UK police are trying to remove an Islamic State travel guide from the internet, which offers would-be jihadis advice on how to reach Syria to join the group, from what to pack for the trip to how to elude Turkish authorities.

The new 50-page e-book, titled Hijrah to the Islamic State, released this month by ISIS, gives directions, advice and provides maps. It suggests aspiring jihadis fly into Şanlıurfa, Turkey, to then embark on an 80-mile overland trip to Raqqa, Syria, the capital of the “caliphate.”

The manual has since been deleted from several webpages, including JustPaste.It and Scribd.

Its release comes amid reports that three London schoolgirls boarded a flight to Istanbul to sneak into the “caliphate” to join ISIS. The teenagers, Shamima Begum, 15, Kadiza Sultana, 16, and Amira Abase, 15, have reportedly entered Syria after having been lured in by ISIS propaganda.

“People who leave to get to Syria do not tell anyone, not even family. Travelers to Syria usually want to reach Turkey. But for safety reasons, they buy a ticket for an indirect holiday country like Spain or Greece so their destination doesn’t seem suspicious,” the guide says. It also suggests they buy a return ticket to avoid suspicion.

It denies cooperation between ISIS and Turkish authorities. “It is important to know that the Turkish intelligence agencies are in no way friends of the Islamic State. They will try to imprison anyone they suspect of being members of the Islamic State,” the manual reads. “The only reason members live in Turkey in some peace is because Turkey fears revenge attacks.”

Asked about the guide, a Scotland Yard spokesperson told The Guardian: “It’s of interest to the CTIRU [Counter Terrorism Internet Referral Unit] and we have and we will seek its removal from websites and social media platforms.” The unit scours the web for terrorist publications.

The e-book offers tips on how to dress in a non-religious fashion so as not to arouse suspicion. “Lately things have got harder at the Turkish border, so Islamic State members often meet new people in Turkey hotels and smuggle them across the border,” it states.

The militant group, which seized large swathes of Iraq and Syria last year, has launched a full-scale social media campaign, using it as a recruiting tool for jihadis from nations including the UK, France, Germany and the Balkans.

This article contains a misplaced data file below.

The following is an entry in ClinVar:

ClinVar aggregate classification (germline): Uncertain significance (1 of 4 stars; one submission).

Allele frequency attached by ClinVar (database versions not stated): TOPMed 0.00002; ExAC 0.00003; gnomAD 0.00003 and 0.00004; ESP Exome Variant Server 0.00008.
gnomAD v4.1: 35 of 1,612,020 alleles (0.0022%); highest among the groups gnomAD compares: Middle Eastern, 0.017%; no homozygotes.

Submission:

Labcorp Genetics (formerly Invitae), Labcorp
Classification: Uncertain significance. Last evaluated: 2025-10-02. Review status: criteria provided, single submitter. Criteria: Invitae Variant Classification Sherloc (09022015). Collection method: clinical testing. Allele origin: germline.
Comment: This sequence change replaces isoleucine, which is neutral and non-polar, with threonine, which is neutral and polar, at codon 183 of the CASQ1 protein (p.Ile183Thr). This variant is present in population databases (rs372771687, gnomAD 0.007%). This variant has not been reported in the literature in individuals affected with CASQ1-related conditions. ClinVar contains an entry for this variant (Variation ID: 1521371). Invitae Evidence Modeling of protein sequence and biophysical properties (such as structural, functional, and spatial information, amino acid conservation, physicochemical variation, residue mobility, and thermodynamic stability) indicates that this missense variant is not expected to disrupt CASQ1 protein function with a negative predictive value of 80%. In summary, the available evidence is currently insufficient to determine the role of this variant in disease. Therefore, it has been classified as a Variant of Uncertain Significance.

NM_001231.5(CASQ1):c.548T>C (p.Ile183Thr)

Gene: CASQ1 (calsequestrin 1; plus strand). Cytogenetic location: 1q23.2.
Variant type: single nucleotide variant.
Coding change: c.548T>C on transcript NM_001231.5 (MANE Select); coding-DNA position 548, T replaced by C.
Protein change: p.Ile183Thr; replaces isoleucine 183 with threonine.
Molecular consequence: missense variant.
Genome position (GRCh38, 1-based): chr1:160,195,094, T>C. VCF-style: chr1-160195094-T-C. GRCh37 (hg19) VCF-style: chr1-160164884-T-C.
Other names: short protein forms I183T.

The list is often comically mundane, with details including bringing hand lotion for dry skin and buying a guidebook to Turkey to know about the country’s sights if asked by authorities. “This is important since if they question you, you can just brandish this in front of their noses and show them how serious of a tourist you are.”

For the journey, ISIS recommends would-be jihadis do not carry more luggage than a single suitcase, a “tough” backpack with lots of pockets, and one fanny pack to stash passport and a wallet along with other “vitals” including wet wipes, band aids and “a few pills (if you suffer from any condition).”

For personal hygiene, the guide recommends bringing an electric hair trimmer. “If you’re a brother, this is the quickest way to trim your moustache here, and if you like the Talafi buzzcut or egghead-style, then bring a bigger hair clipper.”

The group’s notorious ‘Jihadi John’ has now been identified as Mohammed Emwazi, a British man from West London. He appeared in several ISIS videos beheading foreign hostages – first in August 2014, when US journalist James Foley was killed.

In December, the group published a gruesome guidebook for its fighters on how to buy, sell and abuse captured girls – even if they have not reached puberty. The manual in Arabic, titled “Questions and Answers on Taking Captives and Slaves,” was circulated on the Twitter accounts of senior IS leaders.

Twitter has continued its efforts to suspend accounts linked to ISIS.

A fellow at the Brookings Institution, J.M. Berger, told the US House of Representatives Committee on Foreign Affairs in January: “We noted that almost 800 confirmed ISIS supporter accounts were suspended between fall 2014 and January 2015. This may be the tip of the iceberg, as we also identified almost 18,000 accounts related to the ISIS network which were suspended during the same time frame.”


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